Who We Are

We guide regional leaders through complex environments to make significant and lasting changes.

Regional Growth Strategies partners with local and regional leaders to make significant and lasting changes in systems to promote economic growth and expand economic opportunity.

Over the past two decades, we've gained an in-depth understanding of how to grow good jobs, develop a skilled workforce, build effective and lasting cross-sector partnerships, and transform existing systems. In the process, we've learned a lot about what works and what doesn't work in each of those areas.


Pete Carlson, President

Pete Carlson bio image

Pete has spent the past two decades designing and implementing strategies that promote economic growth and shared prosperity. In addition to his work on the ground in regions across the country, he has done in-depth studies of over two-dozen regions, exploring what's working and what's getting in the way of growing good jobs, with a particular focus on what kind of partnership structures they are putting in place, where the leadership is coming from, and what's being done to help low-income residents prepare for and gain access to those jobs.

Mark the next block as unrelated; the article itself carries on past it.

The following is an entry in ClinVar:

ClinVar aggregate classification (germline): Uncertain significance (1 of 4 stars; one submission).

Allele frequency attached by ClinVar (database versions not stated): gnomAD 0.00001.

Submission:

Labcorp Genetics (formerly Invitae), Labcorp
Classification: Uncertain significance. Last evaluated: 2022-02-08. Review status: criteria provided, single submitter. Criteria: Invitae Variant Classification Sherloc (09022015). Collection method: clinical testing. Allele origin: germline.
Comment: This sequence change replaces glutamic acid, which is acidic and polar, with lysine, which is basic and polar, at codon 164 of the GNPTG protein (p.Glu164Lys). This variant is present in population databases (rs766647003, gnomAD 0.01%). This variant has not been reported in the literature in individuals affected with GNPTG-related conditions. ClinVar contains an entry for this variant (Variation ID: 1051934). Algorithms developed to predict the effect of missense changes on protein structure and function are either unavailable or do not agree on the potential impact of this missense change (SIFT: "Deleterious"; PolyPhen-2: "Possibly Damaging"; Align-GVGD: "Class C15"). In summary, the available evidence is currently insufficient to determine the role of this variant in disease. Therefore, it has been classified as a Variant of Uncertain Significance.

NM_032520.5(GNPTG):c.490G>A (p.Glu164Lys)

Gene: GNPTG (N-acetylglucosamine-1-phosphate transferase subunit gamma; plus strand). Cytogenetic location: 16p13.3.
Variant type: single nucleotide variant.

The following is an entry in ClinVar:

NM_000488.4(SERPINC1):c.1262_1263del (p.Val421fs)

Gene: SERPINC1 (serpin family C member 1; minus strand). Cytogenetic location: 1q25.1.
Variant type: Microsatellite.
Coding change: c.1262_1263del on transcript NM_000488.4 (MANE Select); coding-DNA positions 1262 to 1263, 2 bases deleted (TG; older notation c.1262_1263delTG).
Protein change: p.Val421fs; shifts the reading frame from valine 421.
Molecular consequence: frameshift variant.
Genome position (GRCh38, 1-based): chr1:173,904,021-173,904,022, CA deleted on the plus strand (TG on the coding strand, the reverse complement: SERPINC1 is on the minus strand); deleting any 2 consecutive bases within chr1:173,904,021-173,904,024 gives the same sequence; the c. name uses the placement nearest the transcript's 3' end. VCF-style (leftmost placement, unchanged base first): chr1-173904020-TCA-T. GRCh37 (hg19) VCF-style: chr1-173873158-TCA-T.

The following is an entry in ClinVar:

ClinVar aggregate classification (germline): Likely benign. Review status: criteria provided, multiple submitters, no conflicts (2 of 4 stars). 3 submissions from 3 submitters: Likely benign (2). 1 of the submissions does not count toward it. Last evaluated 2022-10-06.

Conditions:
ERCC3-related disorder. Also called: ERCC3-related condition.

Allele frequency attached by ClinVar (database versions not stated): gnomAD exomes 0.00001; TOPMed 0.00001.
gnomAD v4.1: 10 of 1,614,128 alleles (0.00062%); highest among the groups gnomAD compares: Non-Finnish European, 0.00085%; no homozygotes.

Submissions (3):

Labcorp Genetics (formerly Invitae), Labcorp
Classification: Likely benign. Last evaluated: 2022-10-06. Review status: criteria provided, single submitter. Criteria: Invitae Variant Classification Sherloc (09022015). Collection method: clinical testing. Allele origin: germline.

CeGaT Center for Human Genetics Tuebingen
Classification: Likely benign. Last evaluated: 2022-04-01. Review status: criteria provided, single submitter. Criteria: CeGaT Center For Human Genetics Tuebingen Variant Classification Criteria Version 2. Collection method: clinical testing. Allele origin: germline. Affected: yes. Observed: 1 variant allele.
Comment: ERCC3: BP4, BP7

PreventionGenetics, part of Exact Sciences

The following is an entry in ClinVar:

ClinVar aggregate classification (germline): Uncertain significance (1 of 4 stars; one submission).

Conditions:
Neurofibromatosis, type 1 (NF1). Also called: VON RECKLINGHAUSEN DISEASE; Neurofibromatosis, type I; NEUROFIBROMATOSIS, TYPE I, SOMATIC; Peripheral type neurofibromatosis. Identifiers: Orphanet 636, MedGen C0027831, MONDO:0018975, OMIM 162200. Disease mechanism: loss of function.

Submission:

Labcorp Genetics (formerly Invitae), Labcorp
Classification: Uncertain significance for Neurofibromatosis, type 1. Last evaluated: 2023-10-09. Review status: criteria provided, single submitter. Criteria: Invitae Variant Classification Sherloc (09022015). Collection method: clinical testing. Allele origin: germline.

Currently, Pete is part of a national action-learning network of regional leaders in the forefront of promoting economic inclusion, managed by the Brookings Metropolitan Policy Program. The participating regions serve as learning labs, testing out promising models and strategies, generating new insights into what works and what's getting in the way.  Prior to that, Pete organized and managed a similar network of regional leaders experimenting with innovative approaches to inclusive growth as part of the Regional Prosperity Project.

Earlier in his career, Pete served as an advisor to the U.S. Secretary of Labor on strategies to promote skill-based economic growth. As the director of the National Advisory Commission on Work-Based Learning, comprised of business, education and labor leaders, he organized forums of leading experts and practitioners to identify what was working and what was getting in the way of improving the skills of the American workforce and improving job quality.